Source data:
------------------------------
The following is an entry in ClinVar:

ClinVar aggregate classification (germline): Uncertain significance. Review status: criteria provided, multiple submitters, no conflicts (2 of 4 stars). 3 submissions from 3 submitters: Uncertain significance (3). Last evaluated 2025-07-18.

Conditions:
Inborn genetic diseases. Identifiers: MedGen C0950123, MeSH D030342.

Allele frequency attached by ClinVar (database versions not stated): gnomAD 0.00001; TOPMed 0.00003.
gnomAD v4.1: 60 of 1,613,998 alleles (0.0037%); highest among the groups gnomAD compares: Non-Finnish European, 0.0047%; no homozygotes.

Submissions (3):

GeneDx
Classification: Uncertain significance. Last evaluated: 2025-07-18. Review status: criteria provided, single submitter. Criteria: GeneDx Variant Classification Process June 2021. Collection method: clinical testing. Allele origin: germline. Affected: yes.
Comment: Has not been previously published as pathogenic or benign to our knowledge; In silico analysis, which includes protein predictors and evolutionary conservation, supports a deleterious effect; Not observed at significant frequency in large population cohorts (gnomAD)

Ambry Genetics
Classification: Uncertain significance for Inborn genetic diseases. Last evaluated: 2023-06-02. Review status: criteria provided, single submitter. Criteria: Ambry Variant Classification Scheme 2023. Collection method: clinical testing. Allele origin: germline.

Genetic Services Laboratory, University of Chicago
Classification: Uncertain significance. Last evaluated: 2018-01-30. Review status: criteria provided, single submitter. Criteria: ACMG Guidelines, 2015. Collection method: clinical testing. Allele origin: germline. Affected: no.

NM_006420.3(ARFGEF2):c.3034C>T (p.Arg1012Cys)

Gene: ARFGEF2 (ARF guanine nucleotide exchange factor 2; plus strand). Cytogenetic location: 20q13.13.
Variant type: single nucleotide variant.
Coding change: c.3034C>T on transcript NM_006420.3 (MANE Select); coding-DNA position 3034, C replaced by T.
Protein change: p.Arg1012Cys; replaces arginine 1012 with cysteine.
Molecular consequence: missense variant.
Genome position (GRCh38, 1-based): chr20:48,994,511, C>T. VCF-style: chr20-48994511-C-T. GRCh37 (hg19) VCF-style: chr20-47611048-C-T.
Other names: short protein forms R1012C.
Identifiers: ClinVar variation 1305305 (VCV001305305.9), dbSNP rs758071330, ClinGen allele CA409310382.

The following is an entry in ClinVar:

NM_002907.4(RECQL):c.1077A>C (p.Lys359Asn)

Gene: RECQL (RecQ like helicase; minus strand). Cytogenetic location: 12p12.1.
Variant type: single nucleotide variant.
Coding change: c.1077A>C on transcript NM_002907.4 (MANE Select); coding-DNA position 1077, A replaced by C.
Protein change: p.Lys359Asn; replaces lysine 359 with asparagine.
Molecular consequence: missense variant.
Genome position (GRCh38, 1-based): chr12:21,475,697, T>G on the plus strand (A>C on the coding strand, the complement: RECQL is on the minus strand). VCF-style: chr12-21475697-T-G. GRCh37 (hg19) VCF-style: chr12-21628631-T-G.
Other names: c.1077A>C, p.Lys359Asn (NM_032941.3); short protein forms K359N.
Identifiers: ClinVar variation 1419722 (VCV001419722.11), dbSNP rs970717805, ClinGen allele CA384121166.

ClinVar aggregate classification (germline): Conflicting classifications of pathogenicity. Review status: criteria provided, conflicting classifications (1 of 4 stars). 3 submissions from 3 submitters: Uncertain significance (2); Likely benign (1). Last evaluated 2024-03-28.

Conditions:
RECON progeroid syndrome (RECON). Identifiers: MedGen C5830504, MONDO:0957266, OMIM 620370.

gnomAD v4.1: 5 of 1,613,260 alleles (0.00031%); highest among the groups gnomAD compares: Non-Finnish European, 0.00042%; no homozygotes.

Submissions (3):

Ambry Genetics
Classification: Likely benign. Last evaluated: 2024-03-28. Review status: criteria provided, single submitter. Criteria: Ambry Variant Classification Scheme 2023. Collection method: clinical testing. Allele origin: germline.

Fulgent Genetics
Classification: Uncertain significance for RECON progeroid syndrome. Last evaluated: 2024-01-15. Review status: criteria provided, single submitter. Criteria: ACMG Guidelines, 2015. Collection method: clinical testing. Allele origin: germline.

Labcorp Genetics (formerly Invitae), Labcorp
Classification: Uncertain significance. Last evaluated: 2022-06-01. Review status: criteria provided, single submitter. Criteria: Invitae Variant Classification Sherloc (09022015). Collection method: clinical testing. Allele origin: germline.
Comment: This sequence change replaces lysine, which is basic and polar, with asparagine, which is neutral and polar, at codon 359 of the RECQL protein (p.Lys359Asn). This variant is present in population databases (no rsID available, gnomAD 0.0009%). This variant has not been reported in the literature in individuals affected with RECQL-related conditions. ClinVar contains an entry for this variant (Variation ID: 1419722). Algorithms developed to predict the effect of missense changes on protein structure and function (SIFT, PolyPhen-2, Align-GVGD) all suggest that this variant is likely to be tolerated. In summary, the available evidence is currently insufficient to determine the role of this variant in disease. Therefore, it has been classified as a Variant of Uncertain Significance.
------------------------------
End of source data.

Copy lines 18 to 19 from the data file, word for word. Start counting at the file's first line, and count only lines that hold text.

Coding change: c.3034C>T on transcript NM_006420.3 (MANE Select); coding-DNA position 3034, C replaced by T.
Protein change: p.Arg1012Cys; replaces arginine 1012 with cysteine.